More than bread: Ekev
“A person does not live by bread alone” (Deuteronomy 8:3). What does this mean?
In the immediate context of our Torah reading, the verse emphasizes that the Israelites have survived due to manna- God’s daily provision- and that they will need more than physical nourishment in the Promised Land. They will also need a relationship with God, a perspective of what really matters in life. Back to bread, Moses will state seven verses later, “When you have eaten your fill, give thanks to the Lord your God for the good land which God has given you.”
Bread signifies our material prosperity, which in abundance creates the danger of self-importance. The rabbis saw gratitude and wisdom as the antidote to arrogance. In the words of 13th to 14th century, Spanish Rabbi Bachya ben Asher, “The people of Israel are compared to a vine to teach us that just as a vine has large and small clusters, the larger ones hanging lower than the smaller ones, the greater [in wisdom] a person, the greater is the humility. King Solomon teaches that pride causes a person to speak dishonestly. It forces a person to deviate from the truth and to make accusations that are unfounded. God weeps over those who are filled with pride.”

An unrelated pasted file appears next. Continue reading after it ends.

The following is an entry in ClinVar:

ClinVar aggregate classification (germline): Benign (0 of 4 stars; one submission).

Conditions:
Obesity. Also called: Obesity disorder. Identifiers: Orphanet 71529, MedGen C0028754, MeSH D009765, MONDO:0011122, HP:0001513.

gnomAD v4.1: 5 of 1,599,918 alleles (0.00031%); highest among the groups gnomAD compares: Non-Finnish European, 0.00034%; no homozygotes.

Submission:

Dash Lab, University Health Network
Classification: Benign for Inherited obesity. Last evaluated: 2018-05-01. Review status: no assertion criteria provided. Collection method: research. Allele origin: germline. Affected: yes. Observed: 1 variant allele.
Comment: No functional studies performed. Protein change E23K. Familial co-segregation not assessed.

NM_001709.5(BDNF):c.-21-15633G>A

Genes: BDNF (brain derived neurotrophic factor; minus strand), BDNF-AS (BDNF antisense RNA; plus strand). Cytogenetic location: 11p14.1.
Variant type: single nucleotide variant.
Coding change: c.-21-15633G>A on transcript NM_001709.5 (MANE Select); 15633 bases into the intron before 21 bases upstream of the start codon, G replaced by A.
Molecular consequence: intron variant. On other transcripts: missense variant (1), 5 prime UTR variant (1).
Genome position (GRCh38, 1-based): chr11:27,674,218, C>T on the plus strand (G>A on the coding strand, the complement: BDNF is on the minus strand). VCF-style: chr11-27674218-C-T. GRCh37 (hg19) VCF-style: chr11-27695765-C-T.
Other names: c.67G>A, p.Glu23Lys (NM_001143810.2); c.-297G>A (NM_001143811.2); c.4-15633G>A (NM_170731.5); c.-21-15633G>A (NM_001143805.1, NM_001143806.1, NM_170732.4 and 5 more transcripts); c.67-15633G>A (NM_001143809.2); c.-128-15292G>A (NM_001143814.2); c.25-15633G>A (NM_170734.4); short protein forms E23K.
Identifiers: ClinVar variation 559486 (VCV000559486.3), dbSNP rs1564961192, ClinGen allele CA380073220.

May we eat our bread, enjoy our possessions, and know that we cannot buy love. Those aspects of our life that matter most are products of genuine care, informed by gratitude and humility.